Motorcycle Packing - Long Trip 

Here are some things to consider when packing your motorcycle for a trip - whether short day trip or a long haul. 

 

Load height:  When packing your motorcycle, you really want to consider where you want your center of gravity to be. The higher the center of gravity, the less stable your motorcycle.  Manufacturers have realized this, and some are even placing the gas tank as low as possible instead of the most commonly used front top gas tank.  

 

Load weight: Ensure that you are not exceeding the motorcycle’s carrying capacity. Also, take a close look at your racks and carrying bags as they usually have their own carrying capacity limits as well. Don't cheap out on carrying equipment - it can be costly and cause serious accidents.

 

Location, location, location: Your motorcycle manufacturer spent several thousand dollars designing the way your motorcycle operates in relation to the wind (aerodynamics). The motorcycle is designed to send the wind to certain places in order to cool your bike. Placing a large bag (or sleeping bag) on the front of the motorcycle will diffuse the wind to all the wrong places; this not only will lower your motorcycle’s gas mileage, but might cause your bike to overheat.

 

Smart Packing: I have been on several trips where people pack their motorcycles as if they were flying into a five star hotel. The worst part is the fact that they only end up using one eighth of the items they packed!

 

Rain Gear: When touring in Canada, as we often do here at OtoMoto, and especially in the West Coast, you will encounter some rain. Be sure to pack rain gear in a place that allows for easy access. We recommend GorTex as the best material that allows both breathability and waterproofing.  Dealing with the rain when you are on a motorcycle is one of the most crucial parts of the trip. Make sure to pack a bottle of Rain X or a similar water repellent product. Apply this product onto your helmet and windshield on a non rainy day, and allow for it to dry. Follow the directions on the bottle and ensure you only put it on materials that can handle the chemical.

 

Layers:  The best way of dealing with body temperature is to layer up. If you are feeling cold, put on a layer of clothing, and vice versa if you feel hot. This requires tactical planning. You do not want to be packing and unpacking your motorcycle every time you require an extra layer.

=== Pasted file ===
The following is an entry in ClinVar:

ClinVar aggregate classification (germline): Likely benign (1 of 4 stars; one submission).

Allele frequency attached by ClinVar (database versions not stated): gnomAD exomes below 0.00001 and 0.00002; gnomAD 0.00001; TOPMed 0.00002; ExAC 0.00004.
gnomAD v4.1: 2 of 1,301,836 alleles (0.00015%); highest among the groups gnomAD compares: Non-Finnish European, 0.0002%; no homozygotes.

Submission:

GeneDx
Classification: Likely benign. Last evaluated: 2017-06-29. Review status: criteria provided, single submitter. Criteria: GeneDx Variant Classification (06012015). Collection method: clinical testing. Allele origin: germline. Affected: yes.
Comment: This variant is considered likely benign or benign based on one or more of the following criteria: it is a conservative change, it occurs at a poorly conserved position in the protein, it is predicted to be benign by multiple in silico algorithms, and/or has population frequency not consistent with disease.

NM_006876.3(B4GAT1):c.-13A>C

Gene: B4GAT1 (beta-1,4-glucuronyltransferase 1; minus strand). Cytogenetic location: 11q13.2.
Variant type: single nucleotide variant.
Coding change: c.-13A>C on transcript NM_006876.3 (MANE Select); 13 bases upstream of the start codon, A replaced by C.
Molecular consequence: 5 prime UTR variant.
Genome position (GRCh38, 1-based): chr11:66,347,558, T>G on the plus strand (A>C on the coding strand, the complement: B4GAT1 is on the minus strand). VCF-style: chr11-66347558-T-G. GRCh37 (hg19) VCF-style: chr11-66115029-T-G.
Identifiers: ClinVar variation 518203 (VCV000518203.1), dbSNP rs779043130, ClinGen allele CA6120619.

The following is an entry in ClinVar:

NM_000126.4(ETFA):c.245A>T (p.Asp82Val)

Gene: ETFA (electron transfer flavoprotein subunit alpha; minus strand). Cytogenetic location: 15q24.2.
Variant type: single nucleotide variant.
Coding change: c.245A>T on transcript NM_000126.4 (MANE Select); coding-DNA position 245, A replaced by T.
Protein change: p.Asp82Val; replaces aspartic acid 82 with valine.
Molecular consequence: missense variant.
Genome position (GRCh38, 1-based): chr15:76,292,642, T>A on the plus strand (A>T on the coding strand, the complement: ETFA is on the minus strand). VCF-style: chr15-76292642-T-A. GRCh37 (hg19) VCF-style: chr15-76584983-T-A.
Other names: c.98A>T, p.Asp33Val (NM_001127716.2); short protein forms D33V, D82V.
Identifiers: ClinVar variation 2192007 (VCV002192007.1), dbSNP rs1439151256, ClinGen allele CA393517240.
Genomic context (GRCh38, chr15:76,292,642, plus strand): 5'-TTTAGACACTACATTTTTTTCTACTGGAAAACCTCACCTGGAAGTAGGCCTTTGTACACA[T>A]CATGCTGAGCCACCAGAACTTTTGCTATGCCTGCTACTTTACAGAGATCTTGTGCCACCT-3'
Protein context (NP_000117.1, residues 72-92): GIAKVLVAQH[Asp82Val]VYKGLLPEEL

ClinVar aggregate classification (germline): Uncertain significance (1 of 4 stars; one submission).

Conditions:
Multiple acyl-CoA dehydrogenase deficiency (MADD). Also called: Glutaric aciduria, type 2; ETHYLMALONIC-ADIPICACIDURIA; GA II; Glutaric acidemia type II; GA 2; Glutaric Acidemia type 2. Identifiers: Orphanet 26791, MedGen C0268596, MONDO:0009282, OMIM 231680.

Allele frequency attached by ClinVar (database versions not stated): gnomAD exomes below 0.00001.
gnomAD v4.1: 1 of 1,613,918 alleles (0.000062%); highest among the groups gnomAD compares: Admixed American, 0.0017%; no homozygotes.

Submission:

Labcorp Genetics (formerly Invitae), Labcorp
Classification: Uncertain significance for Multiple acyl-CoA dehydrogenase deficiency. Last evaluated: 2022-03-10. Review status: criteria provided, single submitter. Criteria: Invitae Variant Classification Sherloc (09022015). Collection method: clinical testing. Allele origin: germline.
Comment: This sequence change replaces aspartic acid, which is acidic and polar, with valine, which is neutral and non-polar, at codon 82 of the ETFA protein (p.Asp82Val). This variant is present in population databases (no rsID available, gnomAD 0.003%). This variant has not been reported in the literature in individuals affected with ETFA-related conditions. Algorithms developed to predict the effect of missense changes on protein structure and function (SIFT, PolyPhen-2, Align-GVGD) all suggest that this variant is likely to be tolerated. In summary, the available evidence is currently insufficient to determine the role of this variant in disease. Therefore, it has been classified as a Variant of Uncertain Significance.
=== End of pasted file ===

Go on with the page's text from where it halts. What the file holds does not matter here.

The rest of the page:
Extra Key: The last thing you want is to have lost a bike’s key while you’re in ‘the middle of nowhere.' This could be extremely expensive in both cash and precious daylight. Find a hiding place on your motorcycle and use a zip tie to attach your extra bike key to it. 

 

Documents and insurance:  Pack your motorcycle documents and insurance as deep down and inaccessible as possible. Although this sounds counterintuitive, unpacking all your personals in front of that officer will allow for him to get to know you on a more personal level.  Who knows, this might even help you get away with a little more than you should!

 

Emergency number and next of kin: Always carry an emergency number in your back pocket. This will help speed up the process that it takes to notify your family in an even of a motorcycle accident or other emergency.

 

You Fix it, You Ride it: Unless you know how to fix most small issues on your motorcycle, you should not be going on long hauls. Ensure that you pack a small tool kit with the tools that fit on your bike. Also, you should carry some CO2 tubes and puncture repair kits.

 

Extra gas: Invest a little bit of money in a flat gas tank. This will help you pack it up cleaner and more conveniently.

 

Plan, Plan, Plan: While you are in the planning process for that Trans Canada trip, you should start slowly packing at least a month in advance. Similarly, you should start a routine workout to improve stamina and strength (consult a professional for this!).

 

We hope that you found some good tips in this article to make your ride safer and more comfortable. So where do you think you will be heading to next? 

About OTOMOTO 

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